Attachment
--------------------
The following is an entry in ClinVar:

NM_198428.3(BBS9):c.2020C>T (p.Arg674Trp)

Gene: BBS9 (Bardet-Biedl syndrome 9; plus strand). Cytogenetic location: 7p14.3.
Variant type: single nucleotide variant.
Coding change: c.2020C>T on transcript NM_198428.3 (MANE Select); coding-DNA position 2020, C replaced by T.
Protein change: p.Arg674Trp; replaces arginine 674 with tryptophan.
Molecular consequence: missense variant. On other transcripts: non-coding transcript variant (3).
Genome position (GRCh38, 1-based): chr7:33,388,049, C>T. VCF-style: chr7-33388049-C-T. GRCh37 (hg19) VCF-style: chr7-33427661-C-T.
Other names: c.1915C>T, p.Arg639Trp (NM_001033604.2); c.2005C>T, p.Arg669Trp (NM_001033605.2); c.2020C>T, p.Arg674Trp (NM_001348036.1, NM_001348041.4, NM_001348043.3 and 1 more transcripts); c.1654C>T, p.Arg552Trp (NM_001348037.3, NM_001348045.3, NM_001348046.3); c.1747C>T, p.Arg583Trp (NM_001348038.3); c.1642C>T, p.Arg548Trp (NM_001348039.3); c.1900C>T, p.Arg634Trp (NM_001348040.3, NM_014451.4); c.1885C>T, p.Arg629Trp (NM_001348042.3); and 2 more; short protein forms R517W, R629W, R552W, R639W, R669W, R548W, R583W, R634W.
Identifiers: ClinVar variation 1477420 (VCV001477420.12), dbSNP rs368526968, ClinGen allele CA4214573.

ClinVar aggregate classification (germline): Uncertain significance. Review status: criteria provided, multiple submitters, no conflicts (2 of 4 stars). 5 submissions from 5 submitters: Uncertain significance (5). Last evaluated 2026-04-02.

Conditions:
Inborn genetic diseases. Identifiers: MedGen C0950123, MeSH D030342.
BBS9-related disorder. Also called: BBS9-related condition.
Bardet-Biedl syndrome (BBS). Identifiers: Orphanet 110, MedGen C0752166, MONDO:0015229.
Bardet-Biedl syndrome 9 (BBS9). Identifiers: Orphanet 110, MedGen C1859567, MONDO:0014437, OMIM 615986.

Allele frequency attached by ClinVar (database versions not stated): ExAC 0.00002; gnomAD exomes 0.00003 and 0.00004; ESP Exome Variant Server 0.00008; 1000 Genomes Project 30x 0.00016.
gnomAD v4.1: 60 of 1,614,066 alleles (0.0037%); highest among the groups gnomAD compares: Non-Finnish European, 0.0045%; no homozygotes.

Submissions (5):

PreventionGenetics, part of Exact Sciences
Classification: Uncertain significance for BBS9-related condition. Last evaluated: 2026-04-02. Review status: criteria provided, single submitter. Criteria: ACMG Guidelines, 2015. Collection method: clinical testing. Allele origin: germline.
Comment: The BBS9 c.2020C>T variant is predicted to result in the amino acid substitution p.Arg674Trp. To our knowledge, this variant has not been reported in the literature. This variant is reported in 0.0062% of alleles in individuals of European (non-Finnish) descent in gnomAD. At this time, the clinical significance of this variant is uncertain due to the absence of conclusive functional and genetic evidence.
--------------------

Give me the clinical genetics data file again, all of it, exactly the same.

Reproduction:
The following is an entry in ClinVar:

NM_198428.3(BBS9):c.2020C>T (p.Arg674Trp)

Gene: BBS9 (Bardet-Biedl syndrome 9; plus strand). Cytogenetic location: 7p14.3.
Variant type: single nucleotide variant.
Coding change: c.2020C>T on transcript NM_198428.3 (MANE Select); coding-DNA position 2020, C replaced by T.
Protein change: p.Arg674Trp; replaces arginine 674 with tryptophan.
Molecular consequence: missense variant. On other transcripts: non-coding transcript variant (3).
Genome position (GRCh38, 1-based): chr7:33,388,049, C>T. VCF-style: chr7-33388049-C-T. GRCh37 (hg19) VCF-style: chr7-33427661-C-T.
Other names: c.1915C>T, p.Arg639Trp (NM_001033604.2); c.2005C>T, p.Arg669Trp (NM_001033605.2); c.2020C>T, p.Arg674Trp (NM_001348036.1, NM_001348041.4, NM_001348043.3 and 1 more transcripts); c.1654C>T, p.Arg552Trp (NM_001348037.3, NM_001348045.3, NM_001348046.3); c.1747C>T, p.Arg583Trp (NM_001348038.3); c.1642C>T, p.Arg548Trp (NM_001348039.3); c.1900C>T, p.Arg634Trp (NM_001348040.3, NM_014451.4); c.1885C>T, p.Arg629Trp (NM_001348042.3); and 2 more; short protein forms R517W, R629W, R552W, R639W, R669W, R548W, R583W, R634W.
Identifiers: ClinVar variation 1477420 (VCV001477420.12), dbSNP rs368526968, ClinGen allele CA4214573.

ClinVar aggregate classification (germline): Uncertain significance. Review status: criteria provided, multiple submitters, no conflicts (2 of 4 stars). 5 submissions from 5 submitters: Uncertain significance (5). Last evaluated 2026-04-02.

Conditions:
Inborn genetic diseases. Identifiers: MedGen C0950123, MeSH D030342.
BBS9-related disorder. Also called: BBS9-related condition.
Bardet-Biedl syndrome (BBS). Identifiers: Orphanet 110, MedGen C0752166, MONDO:0015229.
Bardet-Biedl syndrome 9 (BBS9). Identifiers: Orphanet 110, MedGen C1859567, MONDO:0014437, OMIM 615986.

Allele frequency attached by ClinVar (database versions not stated): ExAC 0.00002; gnomAD exomes 0.00003 and 0.00004; ESP Exome Variant Server 0.00008; 1000 Genomes Project 30x 0.00016.
gnomAD v4.1: 60 of 1,614,066 alleles (0.0037%); highest among the groups gnomAD compares: Non-Finnish European, 0.0045%; no homozygotes.

Submissions (5):

PreventionGenetics, part of Exact Sciences
Classification: Uncertain significance for BBS9-related condition. Last evaluated: 2026-04-02. Review status: criteria provided, single submitter. Criteria: ACMG Guidelines, 2015. Collection method: clinical testing. Allele origin: germline.
Comment: The BBS9 c.2020C>T variant is predicted to result in the amino acid substitution p.Arg674Trp. To our knowledge, this variant has not been reported in the literature. This variant is reported in 0.0062% of alleles in individuals of European (non-Finnish) descent in gnomAD. At this time, the clinical significance of this variant is uncertain due to the absence of conclusive functional and genetic evidence.